NMC says NO to Indian Embassy in Philippines seeking relief for medical students
New Delhi: Around 10,000 Indian medical students who are pursuing BS course in Philippines are in trouble as the National Medical Commission has turned down the request of Indian Embassy in Milan in Philippines for accepting the course as a part of their undergraduate medical education curriculum.
The embassy wrote to NMC seeking relief for these students who enrolled in this course in 2018/2019 and faced uncertainty regarding their future after the FMGL Regulations 2022 came into force, adds Outlook India.
Earlier, issuing a public notice in this regard, NMC had mentioned, "Bridging BS Course is a course of Bachelor of Science for candidates seeking to join courses in the field of Science & Research in Philippines. The said course comprises of subjects of Biology similar to Class 11th & 12th in India."
"The BS course cannot be equated/included with the MBBS course. Therefore, after the publication of gazette notification dated 18.11.2021 i.e. NMC's FMGL Regulations 2021, the students who have already taken admission for any foreign medical qualification/course which is not equivalent to the MBBS course in India, cannot be treated as eligible qualification for registration to practise medicine in India," the commission said in the notice dated March 25.
Last year, putting an end to all the speculations surrounding foreign medical education as well as sealing the fate of its course, the National Medical Commission had notified the National Medical Commission (Foreign Medical Graduate Licentiate) Regulations, 2021.
The regulations that came into effect from 18th of November 2021, has been made be applicable to all admissions after the said date. On the issue of Grant of permanent registration to Foreign Medical Graduate, the regulations state that No foreign medical graduate shall be granted permanent registration, unless he has–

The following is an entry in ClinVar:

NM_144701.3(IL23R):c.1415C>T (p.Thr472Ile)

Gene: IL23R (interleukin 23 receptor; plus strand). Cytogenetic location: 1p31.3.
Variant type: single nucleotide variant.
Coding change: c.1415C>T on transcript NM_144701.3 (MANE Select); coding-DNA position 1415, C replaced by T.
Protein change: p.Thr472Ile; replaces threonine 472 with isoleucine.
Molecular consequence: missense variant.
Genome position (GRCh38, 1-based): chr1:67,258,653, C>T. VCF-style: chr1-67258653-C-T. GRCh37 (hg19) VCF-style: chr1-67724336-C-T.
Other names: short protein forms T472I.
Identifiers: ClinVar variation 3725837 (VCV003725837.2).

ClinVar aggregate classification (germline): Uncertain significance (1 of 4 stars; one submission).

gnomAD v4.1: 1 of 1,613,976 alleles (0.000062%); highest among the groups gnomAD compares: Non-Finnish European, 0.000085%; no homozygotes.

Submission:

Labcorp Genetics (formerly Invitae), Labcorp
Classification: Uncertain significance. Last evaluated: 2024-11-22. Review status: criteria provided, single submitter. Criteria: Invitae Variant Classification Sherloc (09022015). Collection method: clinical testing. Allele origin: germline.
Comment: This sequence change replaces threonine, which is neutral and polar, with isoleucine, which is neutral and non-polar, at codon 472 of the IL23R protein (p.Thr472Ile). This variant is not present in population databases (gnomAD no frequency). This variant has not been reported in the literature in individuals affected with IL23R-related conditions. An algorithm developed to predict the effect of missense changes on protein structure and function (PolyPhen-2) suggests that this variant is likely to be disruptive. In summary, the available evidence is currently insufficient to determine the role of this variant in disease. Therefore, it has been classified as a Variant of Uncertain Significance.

(a) (i) undergone a course leading to foreign medical degree with minimum duration of fifty-four months;
The regulations would not be applicable to foreign medical graduates who have acquired a foreign medical degree or primary qualification prior to the coming into force of these regulations or to those candidates who are pursuing their education in foreign institutions prior to the coming into force of these regulations or to those who are specifically exempted by the Commission or the Central Government. For those who are currently pursuing their foregin medical education would be governed by ertwhile regulations, the NMC had clearly stated.
In the case of UG medical education in Philippines, the majority of medical colleges offer a composite program with first a two-year BS course and thereafter a 4 year MD course (Graduate /Primary Medical Course being equivalent to MBBS).
Medical Dialogues had earlier reported that with its official gazette notification that is 18th November 2021 on the issue of (Foreign Medical Graduate Licentiate) Regulations, the NMC had specified that henceforth the minimum duration of the MBBS curriculum outside the country has to be 54 months (4.5 years).
Challenging the new regulations a PIL was filed before the Rajasthan High Court, by an MBBS student who was pursuing her medical education abroad. After taking note of the submissions, the Rajasthan High Court bench comprising of Chief Justice Akil Kureshi and Justice Sameer Jain has issued notice in the matter.
Besides this National Medical Commission also received and considered the representations received from medical students who are pursuing BS Courses in Philippines, prior to publication of Gazette of India i.e. FMGL Regulations 2021, seeking exemption/ special dispensation.
The bone of contention was that while the actual MD course ( Graduate /Primary Medical Course being equivalent to MBBS) was of 4 years that is lesser than the required duration but the students in Phillipines were also asked to go through the BS degree, a 2 year program, which when accounted would mean a total duration fo 6 years which would be above the required norm of 54 months and hence recognizable
Analyzing the course structure in detail, NMC gave its decision on the matter, ceiling the fate of medical education in the Philippines. The regulator however noted that this would be valid on only on those who were doing their courses after FMGL Regulations 2021 in the publication of Gazette of India